July 20, 2020
Boxed beef prices sag under growing supply and summer doldrums
By Derrell S. Peel, Oklahoma State University Extension livestock marketing specialist
The Choice boxed beef price dropped to $200.47/cwt. last Friday, July 17, 2020; the lowest Choice boxed beef price since December 2017. Both supply and demand factors are at work pushing wholesale beef prices lower.
Estimated beef production last week was 538.4 million pounds, 2.1% larger than the same week last year. Estimated cattle slaughter last week was 650,000 head, down slightly from 655,400 last year. The latest carcass weights have steer carcasses averaging 896 pounds, up 35 pounds year over year and heifer carcasses at 826 pounds, 34 pounds above the same time last year.
Heavy fed cattle backed up in feedlots prevented the normal seasonal decline in carcass weights in April, May and June. In 2019, steer carcass weights declined from 896 pounds at the beginning of the year to a seasonal low of 842 pounds by the first week of June; a drop of 50 pounds. This year steer carcass weights were 896 pounds in June, down 16 pounds from 912 pounds at the beginning of the year. The lowest weekly steer carcass weight this year was 886 pounds in April before weights moved counterseasonally higher in May and June.
Though summer is grilling season, the period between July 4 and Labor Day is a relatively weak beef demand period — the dog days of summer. This period is normally a slow beef demand period for restaurants, aggravated this year by a still recovering food service sector. For example, wholesale beef tenderloin (189A) price is currently nearly 17% lower year over year. Wholesale ribeye (112A) is down nearly 3% from last year. These items are more popular on restaurant menus.
The wholesale beef strip loin (180), perhaps the most popular grilling steak, was priced nearly 11% higher last week compared to last year. Beef buying should pick up in August in preparation for Labor Day. After all the disruption in food markets in the first half of the year, it is difficult to know if markets are following normal seasonal patterns all this summer.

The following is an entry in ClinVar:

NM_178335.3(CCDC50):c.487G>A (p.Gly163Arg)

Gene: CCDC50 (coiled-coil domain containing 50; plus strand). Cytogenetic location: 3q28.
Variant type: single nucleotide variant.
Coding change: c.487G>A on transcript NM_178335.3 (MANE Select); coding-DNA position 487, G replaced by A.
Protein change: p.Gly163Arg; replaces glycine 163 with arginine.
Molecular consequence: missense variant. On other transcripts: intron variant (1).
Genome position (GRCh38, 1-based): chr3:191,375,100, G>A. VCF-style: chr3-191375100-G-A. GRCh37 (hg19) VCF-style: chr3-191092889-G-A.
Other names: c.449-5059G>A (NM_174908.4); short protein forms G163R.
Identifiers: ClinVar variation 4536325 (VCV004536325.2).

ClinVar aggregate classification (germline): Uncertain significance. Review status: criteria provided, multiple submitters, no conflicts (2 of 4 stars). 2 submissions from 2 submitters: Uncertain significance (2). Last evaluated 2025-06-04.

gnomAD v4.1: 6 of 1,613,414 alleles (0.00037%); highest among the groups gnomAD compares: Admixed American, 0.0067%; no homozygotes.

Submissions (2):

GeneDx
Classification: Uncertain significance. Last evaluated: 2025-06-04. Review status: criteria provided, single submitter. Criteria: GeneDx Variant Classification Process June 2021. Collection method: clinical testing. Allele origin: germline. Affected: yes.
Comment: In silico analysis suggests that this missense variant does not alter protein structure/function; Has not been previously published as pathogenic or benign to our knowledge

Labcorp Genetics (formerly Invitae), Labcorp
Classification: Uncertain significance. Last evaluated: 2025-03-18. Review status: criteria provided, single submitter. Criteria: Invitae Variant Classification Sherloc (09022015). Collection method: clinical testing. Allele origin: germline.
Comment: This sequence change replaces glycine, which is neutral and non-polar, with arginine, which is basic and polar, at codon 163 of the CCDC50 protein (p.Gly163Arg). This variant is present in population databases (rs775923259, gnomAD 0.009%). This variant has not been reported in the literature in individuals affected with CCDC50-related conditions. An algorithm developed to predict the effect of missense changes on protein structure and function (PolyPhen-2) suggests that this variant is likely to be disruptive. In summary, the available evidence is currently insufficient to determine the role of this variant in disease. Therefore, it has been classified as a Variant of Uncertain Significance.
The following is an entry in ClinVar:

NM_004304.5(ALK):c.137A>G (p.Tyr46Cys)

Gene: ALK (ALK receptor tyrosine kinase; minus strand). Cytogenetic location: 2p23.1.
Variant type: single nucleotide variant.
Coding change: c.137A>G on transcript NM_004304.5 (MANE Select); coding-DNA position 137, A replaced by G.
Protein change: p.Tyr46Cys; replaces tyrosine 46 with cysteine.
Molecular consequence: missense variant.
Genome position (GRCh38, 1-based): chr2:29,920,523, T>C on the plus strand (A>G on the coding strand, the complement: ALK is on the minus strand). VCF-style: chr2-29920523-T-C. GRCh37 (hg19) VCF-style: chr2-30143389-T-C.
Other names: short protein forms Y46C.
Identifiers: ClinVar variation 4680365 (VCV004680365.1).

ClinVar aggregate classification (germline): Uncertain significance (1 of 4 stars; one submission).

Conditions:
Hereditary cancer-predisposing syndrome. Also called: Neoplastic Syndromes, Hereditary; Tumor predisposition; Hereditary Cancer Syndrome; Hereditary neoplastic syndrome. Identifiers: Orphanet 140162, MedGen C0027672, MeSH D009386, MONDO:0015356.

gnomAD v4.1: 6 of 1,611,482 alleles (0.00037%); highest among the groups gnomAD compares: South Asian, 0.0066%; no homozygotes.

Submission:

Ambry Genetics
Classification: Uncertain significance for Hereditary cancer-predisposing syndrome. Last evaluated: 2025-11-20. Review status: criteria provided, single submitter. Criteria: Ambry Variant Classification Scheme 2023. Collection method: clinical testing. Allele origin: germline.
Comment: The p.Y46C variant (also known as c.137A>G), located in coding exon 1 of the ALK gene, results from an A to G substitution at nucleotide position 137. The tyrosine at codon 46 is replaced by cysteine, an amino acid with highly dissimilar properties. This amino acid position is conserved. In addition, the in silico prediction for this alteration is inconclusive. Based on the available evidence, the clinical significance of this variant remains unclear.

Longer term, beef demand may be affected by the economic recession. Impacts have not been obvious thus far but unemployment is still high and some unemployment benefits will end this month. With COVID-19 far from controlled, considerable uncertainty remains regarding how school schedules, sporting activities and business travel could affect beef demand this fall.
Beef production will be higher year over year for the remainder of the year. This may combine with limited demand to keep wholesale beef prices under pressure going forward.
Forage testing — A key decision aide
By Glenn Selk, Oklahoma State University Emeritus Extension animal scientist
Hay fields in most areas of Oklahoma are producing an average to above average number of big round bales this summer. The quality of the hay will be quite variable. Some will supply a great deal of the nutrients needed to maintain body condition on beef cows this winter. Other hay will be lacking in protein and energy and will require a substantial amount of supplement to be fed or the cattle will lose weight and body condition during the winter months.